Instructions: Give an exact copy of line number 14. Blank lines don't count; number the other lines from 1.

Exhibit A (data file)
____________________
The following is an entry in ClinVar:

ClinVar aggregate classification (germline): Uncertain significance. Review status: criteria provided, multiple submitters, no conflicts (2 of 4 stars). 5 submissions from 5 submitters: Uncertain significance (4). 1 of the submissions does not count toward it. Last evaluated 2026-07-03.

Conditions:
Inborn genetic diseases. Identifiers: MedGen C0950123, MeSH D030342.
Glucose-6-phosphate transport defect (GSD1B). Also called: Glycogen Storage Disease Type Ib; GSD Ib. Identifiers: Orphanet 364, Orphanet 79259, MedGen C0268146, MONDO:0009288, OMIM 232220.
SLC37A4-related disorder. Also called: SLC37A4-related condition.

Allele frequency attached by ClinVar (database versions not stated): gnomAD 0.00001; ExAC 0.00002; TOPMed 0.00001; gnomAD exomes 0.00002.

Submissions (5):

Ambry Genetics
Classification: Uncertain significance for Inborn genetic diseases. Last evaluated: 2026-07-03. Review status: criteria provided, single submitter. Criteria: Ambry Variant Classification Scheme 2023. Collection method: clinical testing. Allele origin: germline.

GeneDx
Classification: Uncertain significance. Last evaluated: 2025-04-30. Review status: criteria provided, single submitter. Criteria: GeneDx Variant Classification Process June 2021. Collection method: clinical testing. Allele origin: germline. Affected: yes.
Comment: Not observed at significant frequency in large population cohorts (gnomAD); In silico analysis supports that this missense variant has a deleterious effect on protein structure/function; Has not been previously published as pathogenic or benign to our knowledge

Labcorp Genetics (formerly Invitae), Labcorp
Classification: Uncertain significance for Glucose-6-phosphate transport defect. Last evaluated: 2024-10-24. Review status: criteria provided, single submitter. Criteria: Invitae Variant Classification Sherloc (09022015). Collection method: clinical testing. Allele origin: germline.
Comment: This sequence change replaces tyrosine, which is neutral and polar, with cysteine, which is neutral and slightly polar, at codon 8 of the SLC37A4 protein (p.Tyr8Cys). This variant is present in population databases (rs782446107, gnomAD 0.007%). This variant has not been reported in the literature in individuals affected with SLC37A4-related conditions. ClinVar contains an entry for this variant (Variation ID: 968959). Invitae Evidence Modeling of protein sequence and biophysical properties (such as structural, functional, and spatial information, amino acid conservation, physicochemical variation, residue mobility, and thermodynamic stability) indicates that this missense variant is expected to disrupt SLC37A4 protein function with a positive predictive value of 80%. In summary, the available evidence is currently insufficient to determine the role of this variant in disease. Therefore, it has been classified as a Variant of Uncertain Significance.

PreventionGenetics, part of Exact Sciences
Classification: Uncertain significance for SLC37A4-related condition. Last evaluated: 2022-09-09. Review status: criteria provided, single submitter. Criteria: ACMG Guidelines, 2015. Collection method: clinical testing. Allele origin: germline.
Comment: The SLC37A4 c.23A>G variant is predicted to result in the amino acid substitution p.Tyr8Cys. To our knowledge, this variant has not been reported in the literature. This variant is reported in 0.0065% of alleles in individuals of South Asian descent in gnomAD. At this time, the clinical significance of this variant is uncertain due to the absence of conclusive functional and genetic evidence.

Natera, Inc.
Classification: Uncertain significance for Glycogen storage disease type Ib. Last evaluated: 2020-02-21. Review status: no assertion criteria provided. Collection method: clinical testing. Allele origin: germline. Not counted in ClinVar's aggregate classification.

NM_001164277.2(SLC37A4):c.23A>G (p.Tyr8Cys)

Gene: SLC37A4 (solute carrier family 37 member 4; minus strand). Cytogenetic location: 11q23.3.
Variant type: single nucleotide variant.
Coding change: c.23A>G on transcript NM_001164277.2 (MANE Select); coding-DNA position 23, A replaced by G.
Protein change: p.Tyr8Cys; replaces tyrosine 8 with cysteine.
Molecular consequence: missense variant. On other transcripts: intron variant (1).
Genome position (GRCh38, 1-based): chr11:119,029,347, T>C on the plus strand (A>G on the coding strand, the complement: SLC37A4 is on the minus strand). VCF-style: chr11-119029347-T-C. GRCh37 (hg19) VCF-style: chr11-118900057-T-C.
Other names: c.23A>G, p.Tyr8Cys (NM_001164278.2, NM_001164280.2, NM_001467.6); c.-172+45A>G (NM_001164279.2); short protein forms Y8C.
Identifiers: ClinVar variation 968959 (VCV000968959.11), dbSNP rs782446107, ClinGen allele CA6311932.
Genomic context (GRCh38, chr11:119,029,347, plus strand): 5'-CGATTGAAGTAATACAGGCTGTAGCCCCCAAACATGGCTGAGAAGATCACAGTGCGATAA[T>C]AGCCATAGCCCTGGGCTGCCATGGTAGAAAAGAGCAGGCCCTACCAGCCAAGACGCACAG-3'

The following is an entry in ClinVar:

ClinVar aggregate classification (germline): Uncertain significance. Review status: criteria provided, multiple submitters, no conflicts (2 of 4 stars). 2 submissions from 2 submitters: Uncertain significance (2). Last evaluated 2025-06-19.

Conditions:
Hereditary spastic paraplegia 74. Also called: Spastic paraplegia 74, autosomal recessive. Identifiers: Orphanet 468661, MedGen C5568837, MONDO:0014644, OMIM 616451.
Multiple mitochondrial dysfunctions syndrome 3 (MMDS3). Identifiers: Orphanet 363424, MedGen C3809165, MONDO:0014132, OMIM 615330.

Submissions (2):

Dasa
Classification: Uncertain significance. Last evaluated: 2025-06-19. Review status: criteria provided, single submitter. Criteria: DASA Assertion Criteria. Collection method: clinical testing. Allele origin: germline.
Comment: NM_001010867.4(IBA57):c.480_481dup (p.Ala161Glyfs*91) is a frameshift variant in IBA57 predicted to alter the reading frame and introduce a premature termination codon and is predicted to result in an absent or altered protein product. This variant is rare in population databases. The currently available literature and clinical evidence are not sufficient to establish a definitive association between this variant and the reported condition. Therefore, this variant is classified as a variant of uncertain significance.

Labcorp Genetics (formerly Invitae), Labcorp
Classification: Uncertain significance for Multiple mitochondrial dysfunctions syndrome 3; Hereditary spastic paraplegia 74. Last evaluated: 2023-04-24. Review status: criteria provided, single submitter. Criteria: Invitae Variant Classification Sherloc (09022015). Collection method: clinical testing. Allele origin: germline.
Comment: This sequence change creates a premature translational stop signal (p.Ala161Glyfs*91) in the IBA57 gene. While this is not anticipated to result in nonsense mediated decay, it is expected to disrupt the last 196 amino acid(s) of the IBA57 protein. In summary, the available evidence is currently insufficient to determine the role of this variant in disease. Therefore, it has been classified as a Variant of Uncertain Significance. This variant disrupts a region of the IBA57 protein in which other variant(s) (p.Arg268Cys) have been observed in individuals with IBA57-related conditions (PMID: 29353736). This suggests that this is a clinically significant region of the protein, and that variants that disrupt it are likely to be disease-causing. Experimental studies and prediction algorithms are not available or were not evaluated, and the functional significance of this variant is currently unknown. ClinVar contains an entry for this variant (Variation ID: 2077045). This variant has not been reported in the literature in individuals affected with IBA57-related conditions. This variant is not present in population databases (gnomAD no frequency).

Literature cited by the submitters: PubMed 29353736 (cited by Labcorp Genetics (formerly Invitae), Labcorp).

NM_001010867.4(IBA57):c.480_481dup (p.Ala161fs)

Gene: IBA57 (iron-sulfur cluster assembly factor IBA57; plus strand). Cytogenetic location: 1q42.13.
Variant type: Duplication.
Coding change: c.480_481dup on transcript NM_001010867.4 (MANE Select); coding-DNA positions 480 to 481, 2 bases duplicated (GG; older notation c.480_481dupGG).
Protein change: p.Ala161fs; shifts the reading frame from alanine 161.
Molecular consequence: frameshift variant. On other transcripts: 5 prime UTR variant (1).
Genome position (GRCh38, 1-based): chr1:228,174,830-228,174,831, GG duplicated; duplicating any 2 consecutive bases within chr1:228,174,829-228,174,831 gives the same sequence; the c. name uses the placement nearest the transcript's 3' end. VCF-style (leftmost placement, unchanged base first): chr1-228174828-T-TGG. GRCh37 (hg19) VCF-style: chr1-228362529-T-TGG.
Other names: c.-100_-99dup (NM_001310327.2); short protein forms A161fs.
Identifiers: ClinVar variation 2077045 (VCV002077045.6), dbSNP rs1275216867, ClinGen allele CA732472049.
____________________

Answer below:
Labcorp Genetics (formerly Invitae), Labcorp